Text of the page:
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5 Reasons to Ask your Boss about Tuition Assistance for Test Prep

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Tuition assistance, or tuition reimbursement, is an agreement made between the employer and employee that specifically outlines specific terms under which the employer will pay. As many as 54% of employers offer some sort of tuition assistance for all employees who wish to go back to school to pursue an advanced degree or certification in the same line of work.

According to a study conducted by the Society for Human Resource Management, the average amount of annual tuition reimbursement per employee was $4,591 in 2014. So, if you are struggling to fit quality test prep into your budget, maybe it's time to let your boss know you're planning to go to law school and need some financial assistance.

Here are some of the best reasons for asking your employer for tuition assistance:

1. You're a paralegal, and your boss knows you have aspirations to become a lawyer. Since firms are interested in supporting individuals who can ultimately return to their practice as a full-time employee, they might have plenty of reason to want to invest in your future.

2. Your firm offers tuition assistance to help lawyers pay down their student loans. If your firm is already planning on shelling out thousands on their associates' student loans, explain to them the value of quality test prep and getting an LSAT score that can garner you some serious scholarship money. Why not spend $4591 now to pay $100,000 less for the same education?

3. Preparing for the LSAT *well* can be excellent preparation for law school. Here at Ginsburg Advanced, our goal is not to get you that high score, it's to change the way you think, so you can get a high score now, and on future exams. Learning effective studying and time management skills before beginning law school can make the difference between a first semester of thriving or a first semester of surviving. These skills can also be very valuable at work, which is something that you can share with your employer—their investment will make you a better team member and a more thoughtful worker.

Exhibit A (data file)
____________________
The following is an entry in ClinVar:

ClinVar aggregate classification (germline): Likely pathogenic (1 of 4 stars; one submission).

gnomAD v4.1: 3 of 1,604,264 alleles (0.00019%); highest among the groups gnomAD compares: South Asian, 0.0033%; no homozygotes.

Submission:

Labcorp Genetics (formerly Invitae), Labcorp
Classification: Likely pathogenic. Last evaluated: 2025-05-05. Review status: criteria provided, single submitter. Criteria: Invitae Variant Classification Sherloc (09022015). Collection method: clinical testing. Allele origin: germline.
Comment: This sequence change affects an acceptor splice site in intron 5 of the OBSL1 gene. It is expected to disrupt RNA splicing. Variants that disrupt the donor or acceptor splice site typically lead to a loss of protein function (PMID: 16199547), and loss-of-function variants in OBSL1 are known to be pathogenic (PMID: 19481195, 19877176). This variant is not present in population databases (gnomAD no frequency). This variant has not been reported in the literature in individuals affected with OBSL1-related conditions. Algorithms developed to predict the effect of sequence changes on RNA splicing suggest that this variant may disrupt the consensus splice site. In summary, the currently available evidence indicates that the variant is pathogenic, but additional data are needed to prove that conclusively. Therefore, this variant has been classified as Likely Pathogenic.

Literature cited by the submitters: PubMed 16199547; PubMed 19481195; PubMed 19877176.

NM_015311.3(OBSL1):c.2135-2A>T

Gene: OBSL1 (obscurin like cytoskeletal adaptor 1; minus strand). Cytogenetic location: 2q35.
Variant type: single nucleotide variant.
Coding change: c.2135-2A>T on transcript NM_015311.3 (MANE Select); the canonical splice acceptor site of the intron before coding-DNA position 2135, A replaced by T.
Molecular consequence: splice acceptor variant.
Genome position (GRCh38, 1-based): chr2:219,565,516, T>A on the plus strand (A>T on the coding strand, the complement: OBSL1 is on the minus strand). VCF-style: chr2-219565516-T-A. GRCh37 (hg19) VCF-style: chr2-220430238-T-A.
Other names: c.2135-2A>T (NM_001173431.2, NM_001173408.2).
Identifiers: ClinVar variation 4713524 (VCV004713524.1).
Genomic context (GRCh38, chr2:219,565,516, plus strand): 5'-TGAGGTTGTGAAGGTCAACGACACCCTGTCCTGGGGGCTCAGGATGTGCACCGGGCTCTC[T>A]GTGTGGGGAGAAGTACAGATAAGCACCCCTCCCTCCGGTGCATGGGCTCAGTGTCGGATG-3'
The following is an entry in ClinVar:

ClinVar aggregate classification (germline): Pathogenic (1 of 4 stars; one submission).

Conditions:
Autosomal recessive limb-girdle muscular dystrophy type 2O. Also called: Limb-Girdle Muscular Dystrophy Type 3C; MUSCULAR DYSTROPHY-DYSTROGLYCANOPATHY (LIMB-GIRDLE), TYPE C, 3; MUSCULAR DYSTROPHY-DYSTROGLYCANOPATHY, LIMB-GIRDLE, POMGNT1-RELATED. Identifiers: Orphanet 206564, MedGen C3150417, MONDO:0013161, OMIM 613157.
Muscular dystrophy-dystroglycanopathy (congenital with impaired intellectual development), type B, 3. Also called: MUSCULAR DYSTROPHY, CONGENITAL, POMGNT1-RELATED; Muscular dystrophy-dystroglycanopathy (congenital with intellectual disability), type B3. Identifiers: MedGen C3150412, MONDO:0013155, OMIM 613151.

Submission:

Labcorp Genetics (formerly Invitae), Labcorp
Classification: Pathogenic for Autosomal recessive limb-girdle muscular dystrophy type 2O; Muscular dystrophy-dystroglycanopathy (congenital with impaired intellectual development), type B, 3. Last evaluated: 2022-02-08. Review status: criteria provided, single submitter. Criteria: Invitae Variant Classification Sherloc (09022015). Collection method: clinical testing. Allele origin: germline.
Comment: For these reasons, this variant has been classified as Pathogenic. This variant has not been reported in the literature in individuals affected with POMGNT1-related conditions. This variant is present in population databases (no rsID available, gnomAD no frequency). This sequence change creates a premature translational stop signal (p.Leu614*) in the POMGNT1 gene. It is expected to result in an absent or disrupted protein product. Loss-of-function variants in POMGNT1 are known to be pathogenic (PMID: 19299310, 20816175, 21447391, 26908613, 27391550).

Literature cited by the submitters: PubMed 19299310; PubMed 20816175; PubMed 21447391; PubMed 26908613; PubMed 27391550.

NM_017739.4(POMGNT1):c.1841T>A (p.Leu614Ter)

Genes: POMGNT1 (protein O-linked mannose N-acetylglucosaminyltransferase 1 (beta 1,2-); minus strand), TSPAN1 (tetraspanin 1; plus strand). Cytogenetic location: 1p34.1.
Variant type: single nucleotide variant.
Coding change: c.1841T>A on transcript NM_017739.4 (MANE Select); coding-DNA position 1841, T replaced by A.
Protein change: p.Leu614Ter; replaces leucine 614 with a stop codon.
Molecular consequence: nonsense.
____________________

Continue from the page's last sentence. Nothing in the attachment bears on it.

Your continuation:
4. If you are a student with a disability and require extra time to study and test, that can make test preparation more expensive for you than for other students. This can be a hard thing to accept for some students, but in my experience, students that test with accommodations often need more 1-on-1 attention, and for a longer period of time, in order to achieve the same results as their non-disabled peers. An employer who is aware of your learning or psychological disabilities (or even one who isn’t) and is able to provide financial support during your law school journey can make the daunting task of LSAT prep feel a little less lonely, a little more supported, and a little more hopeful.

5. The worst thing that can happen is that your employer says no. You may get a 'no' from your employer, but that's not a terrible thing. It just means that you're in the same situation as before you asked, so no harm no foul! Even if you get a no, having the conversation informs your supervisor that you’re serious about your growth and development, which shows you are an asset to your employer. And who knows, asking for tuition assistance may get the powers-that-be talking about developing a tuition assistance program, and that 'no' could turn into a yes later.

Remember, tuition assistance could provide you the support you need to reach your goal score, so that you don’t have to compromise on your law school goals. It can’t hurt to ask- and we can help you prepare so that you’re ready to have the conversation!

At Ginsburg Advanced Tutoring, if you are getting ready to have this conversation with your employer, you can reach out to us for coaching on how to prepare to talk with your supervisor or human resources officer. We can provide you with a mock discussion, walk you through key points to discuss, and help you think through how to react and respond to whatever your supervisor might say.

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